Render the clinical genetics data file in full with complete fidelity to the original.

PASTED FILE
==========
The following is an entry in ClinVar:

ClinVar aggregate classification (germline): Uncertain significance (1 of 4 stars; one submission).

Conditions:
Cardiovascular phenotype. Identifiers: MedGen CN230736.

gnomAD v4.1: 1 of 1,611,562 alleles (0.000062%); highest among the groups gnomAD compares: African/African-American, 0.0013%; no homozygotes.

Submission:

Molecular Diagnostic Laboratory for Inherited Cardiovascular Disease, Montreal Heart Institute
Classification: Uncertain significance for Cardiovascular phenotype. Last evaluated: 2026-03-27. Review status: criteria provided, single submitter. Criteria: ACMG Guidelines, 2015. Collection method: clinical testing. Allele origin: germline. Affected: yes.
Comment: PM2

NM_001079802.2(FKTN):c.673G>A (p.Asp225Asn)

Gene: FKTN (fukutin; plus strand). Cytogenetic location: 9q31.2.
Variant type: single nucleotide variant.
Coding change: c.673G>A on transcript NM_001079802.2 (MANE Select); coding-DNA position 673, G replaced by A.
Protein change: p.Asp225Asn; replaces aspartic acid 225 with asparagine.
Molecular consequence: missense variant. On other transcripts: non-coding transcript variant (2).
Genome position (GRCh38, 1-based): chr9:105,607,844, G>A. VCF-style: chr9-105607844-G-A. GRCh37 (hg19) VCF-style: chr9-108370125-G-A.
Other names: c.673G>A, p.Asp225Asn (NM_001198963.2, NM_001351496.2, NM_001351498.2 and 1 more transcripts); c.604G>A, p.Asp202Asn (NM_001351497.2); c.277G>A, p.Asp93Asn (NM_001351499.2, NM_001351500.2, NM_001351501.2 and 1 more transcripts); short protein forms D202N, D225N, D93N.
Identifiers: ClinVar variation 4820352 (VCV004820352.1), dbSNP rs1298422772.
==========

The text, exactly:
The following is an entry in ClinVar:

ClinVar aggregate classification (germline): Uncertain significance (1 of 4 stars; one submission).

Conditions:
Cardiovascular phenotype. Identifiers: MedGen CN230736.

gnomAD v4.1: 1 of 1,611,562 alleles (0.000062%); highest among the groups gnomAD compares: African/African-American, 0.0013%; no homozygotes.

Submission:

Molecular Diagnostic Laboratory for Inherited Cardiovascular Disease, Montreal Heart Institute
Classification: Uncertain significance for Cardiovascular phenotype. Last evaluated: 2026-03-27. Review status: criteria provided, single submitter. Criteria: ACMG Guidelines, 2015. Collection method: clinical testing. Allele origin: germline. Affected: yes.
Comment: PM2

NM_001079802.2(FKTN):c.673G>A (p.Asp225Asn)

Gene: FKTN (fukutin; plus strand). Cytogenetic location: 9q31.2.
Variant type: single nucleotide variant.
Coding change: c.673G>A on transcript NM_001079802.2 (MANE Select); coding-DNA position 673, G replaced by A.
Protein change: p.Asp225Asn; replaces aspartic acid 225 with asparagine.
Molecular consequence: missense variant. On other transcripts: non-coding transcript variant (2).
Genome position (GRCh38, 1-based): chr9:105,607,844, G>A. VCF-style: chr9-105607844-G-A. GRCh37 (hg19) VCF-style: chr9-108370125-G-A.
Other names: c.673G>A, p.Asp225Asn (NM_001198963.2, NM_001351496.2, NM_001351498.2 and 1 more transcripts); c.604G>A, p.Asp202Asn (NM_001351497.2); c.277G>A, p.Asp93Asn (NM_001351499.2, NM_001351500.2, NM_001351501.2 and 1 more transcripts); short protein forms D202N, D225N, D93N.
Identifiers: ClinVar variation 4820352 (VCV004820352.1), dbSNP rs1298422772.